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‘Long hours' culture in the haulage industry sparks Unite call for greater scrutiny
Greater enforcement against the ‘long hours’ culture endured by Britain’s 300,000 heavy goods vehicle (HGV) drivers should become a government priority, Unite, the union, has urged. For further in formation, please contact Unite communications officer, Shaun Noble on 07768 693940
Unite has called on Transport Secretary, Justine Greening to boost the resources for the Vehicle and Operator Services Agency (VOSA), which regulates the roadworthiness of the industry’s lorries.
Unite’s call has come in the wake of the recent tragic accidents on the M5 and M56 which cost the lives of eight people and injured many more. Three of those that died were lorry drivers.
The accidents have called into question government proposals to raise the speed limit from 70 mph to 80 mph, but there are also serious concerns about the haulage industry overall.
Unite, which represents about 60,000 drivers and transport workers in the haulage industry, said it was concerned that some companies may be operating on ‘the edges of legality’. The maximum hours allowed legally is 56 hours-a-week.
Unite national officer for road transport, Matt Draper said: ‘We have serious concerns that, potentially, a culture of long hours and unreasonable routing could be contributing to accidents. We are seeing the amount of hours drivers are expected to work continually rise, at a time, when their terms and conditions are being eroded.’
‘Some haulage firm bosses, in a very competitive environment, are pushing at the boundaries of legality. The industry must recognise the cumulative effect of drivers working tough schedules and 15 hour-days.’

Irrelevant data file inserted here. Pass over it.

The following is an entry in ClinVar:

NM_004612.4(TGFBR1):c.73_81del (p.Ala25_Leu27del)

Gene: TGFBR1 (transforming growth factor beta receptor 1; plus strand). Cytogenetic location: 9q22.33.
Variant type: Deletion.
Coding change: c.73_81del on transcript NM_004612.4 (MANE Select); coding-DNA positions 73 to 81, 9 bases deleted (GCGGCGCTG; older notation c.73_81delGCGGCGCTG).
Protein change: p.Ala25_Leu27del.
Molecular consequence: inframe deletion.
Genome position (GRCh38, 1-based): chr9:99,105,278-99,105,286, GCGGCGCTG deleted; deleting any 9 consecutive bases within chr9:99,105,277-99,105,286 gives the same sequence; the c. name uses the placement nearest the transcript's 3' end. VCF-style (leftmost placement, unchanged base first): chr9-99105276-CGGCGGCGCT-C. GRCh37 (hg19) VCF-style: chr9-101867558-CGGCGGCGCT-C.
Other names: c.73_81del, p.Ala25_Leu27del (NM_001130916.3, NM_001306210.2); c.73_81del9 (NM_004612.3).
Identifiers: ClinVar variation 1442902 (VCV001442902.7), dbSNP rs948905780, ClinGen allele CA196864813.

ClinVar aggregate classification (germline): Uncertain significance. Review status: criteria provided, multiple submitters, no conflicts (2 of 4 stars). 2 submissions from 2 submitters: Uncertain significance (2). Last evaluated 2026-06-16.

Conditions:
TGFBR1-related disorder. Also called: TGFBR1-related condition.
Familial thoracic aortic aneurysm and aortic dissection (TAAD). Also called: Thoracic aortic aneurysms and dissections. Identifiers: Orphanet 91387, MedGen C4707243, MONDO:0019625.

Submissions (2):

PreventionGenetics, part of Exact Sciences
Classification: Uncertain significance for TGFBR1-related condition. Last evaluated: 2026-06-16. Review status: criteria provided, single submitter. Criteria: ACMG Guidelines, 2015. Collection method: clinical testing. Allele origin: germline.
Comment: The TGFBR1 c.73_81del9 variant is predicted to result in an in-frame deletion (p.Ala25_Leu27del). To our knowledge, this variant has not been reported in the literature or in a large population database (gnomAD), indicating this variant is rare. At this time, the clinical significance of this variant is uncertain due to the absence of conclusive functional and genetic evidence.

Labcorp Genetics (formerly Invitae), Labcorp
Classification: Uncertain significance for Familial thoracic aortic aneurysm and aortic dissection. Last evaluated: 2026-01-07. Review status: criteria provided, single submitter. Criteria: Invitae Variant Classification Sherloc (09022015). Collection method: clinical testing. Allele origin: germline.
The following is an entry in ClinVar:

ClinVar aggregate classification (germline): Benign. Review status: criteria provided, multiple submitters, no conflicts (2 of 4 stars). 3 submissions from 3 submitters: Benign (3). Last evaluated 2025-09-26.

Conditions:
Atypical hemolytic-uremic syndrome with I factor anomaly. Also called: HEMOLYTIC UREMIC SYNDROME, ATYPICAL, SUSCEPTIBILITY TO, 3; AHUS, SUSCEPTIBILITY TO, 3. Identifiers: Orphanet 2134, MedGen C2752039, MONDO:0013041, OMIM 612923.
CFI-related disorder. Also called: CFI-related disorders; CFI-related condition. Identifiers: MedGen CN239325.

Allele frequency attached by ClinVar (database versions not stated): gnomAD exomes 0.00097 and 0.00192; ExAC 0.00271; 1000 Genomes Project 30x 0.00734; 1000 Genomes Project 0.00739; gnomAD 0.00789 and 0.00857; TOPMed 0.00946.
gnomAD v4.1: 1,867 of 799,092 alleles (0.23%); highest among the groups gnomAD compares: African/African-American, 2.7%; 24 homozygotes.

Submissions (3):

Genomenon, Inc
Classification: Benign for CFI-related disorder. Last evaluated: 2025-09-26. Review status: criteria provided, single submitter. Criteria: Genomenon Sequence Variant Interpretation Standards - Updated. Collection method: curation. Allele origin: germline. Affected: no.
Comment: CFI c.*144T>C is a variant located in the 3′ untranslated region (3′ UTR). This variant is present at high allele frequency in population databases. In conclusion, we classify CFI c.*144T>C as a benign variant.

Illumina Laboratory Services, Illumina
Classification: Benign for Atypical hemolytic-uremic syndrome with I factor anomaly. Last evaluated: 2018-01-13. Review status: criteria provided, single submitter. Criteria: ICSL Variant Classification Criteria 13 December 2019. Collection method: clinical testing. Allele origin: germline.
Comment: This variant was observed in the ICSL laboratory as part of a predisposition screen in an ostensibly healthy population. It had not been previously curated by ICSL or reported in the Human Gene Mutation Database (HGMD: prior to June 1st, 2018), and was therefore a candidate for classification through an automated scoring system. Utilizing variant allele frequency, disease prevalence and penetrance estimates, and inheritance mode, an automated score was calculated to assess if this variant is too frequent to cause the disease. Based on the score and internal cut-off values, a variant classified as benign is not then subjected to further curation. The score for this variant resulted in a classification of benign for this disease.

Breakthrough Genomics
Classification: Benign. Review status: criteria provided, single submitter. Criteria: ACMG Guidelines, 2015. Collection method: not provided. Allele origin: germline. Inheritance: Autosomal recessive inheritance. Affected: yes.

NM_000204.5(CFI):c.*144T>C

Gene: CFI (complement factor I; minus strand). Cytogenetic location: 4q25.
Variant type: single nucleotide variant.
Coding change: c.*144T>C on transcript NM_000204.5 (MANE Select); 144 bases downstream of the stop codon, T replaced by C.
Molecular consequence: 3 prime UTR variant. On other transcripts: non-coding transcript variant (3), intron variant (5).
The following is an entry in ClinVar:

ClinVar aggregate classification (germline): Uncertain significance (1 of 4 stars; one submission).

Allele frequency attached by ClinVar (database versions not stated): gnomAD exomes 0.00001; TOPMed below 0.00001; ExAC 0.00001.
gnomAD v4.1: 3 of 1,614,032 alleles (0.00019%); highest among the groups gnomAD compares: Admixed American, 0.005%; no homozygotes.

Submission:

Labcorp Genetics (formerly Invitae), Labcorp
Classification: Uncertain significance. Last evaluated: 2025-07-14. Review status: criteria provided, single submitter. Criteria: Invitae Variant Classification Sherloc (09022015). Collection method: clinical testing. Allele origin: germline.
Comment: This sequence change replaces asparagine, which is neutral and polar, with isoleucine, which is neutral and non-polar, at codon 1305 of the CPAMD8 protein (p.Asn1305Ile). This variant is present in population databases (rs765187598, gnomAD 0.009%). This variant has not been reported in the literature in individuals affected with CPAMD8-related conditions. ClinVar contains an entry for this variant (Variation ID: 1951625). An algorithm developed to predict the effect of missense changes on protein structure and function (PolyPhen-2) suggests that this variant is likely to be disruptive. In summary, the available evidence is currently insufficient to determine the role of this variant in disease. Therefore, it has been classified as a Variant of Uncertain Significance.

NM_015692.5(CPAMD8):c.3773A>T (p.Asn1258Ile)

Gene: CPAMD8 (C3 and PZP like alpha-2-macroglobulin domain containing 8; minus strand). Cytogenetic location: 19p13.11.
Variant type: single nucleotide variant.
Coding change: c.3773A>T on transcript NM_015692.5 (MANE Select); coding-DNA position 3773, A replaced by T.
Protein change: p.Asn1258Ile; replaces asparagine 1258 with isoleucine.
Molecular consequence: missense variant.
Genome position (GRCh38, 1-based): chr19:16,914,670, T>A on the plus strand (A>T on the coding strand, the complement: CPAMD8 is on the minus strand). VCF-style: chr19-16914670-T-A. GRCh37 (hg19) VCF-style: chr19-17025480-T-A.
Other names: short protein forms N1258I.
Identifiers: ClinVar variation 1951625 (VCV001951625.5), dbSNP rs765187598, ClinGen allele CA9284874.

‘We think that VOSA, which does much good work, should have extra funding so they can increase checks on HGVs – and Unite will be writing to Justine Greening to this effect. We also call for the Health and Safety Executive to investigate haulage companies scheduling practices.’
‘Drivers are expected to sleep in their cabs after a long shift, often by the roadside due to the lack of facilities that are taken for granted, such as washing facilities and a decent place to get some well-needed rest.’
Note to news editors:
The law, as it stands:
* daily driving: max 9 hours. Can be extended to 10 hours twice a week.
* maximum working time limit of 15 hours in any one day.
* weekly driving: max 56 hours.
* two weeks: 90 hours
* after 4 1/2 hours driving, you must take a break of at least 45 minutes. First break must be at least 15 minutes. Second break must be at least 30 minutes
* minimum daily rest: normally 11 consecutive hours
* reduced daily rest: 9 hours up to three times in a week.
The Vehicle and Operator Services Agency (VOSA) provides a range of licensing, testing and enforcement services with the aim of improving the roadworthiness standards of vehicles ensuring the compliance of operators and drivers, and supporting the independent Traffic Commissioners.
For further in formation, please contact Unite communications officer, Shaun Noble on 07768 693940